One of the odd things about bird news is that when it is reported by someone who doesn’t do regular birding they are often referred to as ‘a member of the public’. It makes me wonder what birders are if they aren’t members of the public, some kind of secret society perhaps.
Birders are often cynical about claims of unusual birds from ‘the public’. This is not without foundation, birders make mistakes and non-birders will make more mistakes. This popular internet meme is funny because it has a kernel of truth in it.
But non-birders will sometimes find rare or distinctive birds. On Shetland where birding is a bit more mainstream than on the mainland rare birds are regularly found by people who know their garden visitors and take pictures of things that look different.
Where is this going? Well tonight after a late work finish I went to Skippool for some air and some birds. It was a lovely evening and I saw plenty of waders and gulls, including a dozen godwits fresh in from Iceland. As I was leaving a lady who lives in one of the boats shouted to ask me if I was bird watching, when I confirmed I was she asked me to wait.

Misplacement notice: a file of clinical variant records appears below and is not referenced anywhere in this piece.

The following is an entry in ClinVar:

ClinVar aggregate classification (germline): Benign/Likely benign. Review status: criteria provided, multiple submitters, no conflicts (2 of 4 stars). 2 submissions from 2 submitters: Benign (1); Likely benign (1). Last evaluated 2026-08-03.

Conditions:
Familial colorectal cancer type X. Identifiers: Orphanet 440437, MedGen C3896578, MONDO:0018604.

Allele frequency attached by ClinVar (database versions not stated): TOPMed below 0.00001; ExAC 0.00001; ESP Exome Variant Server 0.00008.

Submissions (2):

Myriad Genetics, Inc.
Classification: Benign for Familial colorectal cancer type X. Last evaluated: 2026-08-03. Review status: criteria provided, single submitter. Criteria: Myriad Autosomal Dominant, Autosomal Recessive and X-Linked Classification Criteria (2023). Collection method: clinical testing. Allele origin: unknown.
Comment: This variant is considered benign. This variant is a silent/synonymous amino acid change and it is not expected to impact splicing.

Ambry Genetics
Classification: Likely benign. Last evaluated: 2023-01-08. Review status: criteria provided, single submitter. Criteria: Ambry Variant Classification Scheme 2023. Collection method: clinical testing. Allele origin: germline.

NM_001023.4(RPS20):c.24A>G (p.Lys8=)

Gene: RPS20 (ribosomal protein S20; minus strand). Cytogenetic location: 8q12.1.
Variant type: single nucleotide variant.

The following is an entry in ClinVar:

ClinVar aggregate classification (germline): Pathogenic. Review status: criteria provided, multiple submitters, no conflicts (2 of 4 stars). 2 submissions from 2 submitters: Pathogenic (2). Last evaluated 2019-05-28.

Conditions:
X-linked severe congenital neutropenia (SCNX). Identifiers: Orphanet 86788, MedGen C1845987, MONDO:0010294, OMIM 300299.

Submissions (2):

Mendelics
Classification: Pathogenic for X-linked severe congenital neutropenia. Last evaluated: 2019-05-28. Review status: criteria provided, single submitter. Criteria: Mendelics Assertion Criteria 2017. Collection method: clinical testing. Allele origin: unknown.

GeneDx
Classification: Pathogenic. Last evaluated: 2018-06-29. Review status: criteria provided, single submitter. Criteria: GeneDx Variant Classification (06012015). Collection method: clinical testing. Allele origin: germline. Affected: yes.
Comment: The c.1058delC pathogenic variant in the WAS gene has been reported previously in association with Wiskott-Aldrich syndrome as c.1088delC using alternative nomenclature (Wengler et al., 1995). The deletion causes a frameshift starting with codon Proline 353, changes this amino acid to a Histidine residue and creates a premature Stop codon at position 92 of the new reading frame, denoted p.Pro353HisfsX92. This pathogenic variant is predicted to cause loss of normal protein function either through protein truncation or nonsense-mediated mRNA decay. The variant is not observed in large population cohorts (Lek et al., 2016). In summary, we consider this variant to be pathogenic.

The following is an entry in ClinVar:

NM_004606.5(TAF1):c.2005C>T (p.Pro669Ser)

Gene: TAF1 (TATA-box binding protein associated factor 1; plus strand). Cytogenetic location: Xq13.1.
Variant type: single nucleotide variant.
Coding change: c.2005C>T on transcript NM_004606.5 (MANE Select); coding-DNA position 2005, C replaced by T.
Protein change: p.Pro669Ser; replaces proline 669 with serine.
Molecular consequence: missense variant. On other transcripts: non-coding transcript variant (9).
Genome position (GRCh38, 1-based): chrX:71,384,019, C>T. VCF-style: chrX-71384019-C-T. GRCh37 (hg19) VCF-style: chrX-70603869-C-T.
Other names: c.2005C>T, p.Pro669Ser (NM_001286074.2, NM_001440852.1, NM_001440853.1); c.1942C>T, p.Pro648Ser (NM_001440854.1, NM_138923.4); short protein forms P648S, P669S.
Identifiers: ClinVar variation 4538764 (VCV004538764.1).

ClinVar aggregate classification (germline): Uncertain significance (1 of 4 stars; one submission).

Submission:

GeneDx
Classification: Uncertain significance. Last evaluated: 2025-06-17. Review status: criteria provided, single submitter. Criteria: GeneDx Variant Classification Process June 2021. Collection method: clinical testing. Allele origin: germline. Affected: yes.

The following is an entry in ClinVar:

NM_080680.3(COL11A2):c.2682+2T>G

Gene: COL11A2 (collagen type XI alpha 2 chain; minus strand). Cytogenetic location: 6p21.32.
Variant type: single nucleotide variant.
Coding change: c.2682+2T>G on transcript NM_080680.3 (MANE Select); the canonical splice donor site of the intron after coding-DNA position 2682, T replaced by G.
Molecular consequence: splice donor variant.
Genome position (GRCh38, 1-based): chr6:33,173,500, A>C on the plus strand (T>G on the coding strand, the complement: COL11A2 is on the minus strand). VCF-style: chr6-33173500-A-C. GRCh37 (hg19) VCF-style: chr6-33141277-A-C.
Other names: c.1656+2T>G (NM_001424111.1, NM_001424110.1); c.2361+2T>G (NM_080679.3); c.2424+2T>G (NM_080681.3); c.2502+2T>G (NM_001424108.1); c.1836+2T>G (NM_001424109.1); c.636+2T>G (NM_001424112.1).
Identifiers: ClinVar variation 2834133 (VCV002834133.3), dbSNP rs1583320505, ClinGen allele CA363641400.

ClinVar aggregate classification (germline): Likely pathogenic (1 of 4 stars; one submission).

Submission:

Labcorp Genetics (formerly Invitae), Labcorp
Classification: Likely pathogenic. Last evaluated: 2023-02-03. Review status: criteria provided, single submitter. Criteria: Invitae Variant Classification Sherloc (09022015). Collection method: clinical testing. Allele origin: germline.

She wanted to tell me that she had seen a rare white Swallow from her boat a couple of days last week. She then went through her mobile phone gallery to find a picture. What follows is a shot of a screen, so it’s a bit grainy but it’s clear that a bird looking like this flying with Swallows would also be one.
Admittedly this isn’t a rare bird, it’s a rare variant of a relatively common bird. But I’d dearly love to have seen it zipping round with its more orthodox looking colleagues. Be a little sceptical about claims from inexperienced birders if you must, but always check out reports from ‘the general public’ when you can.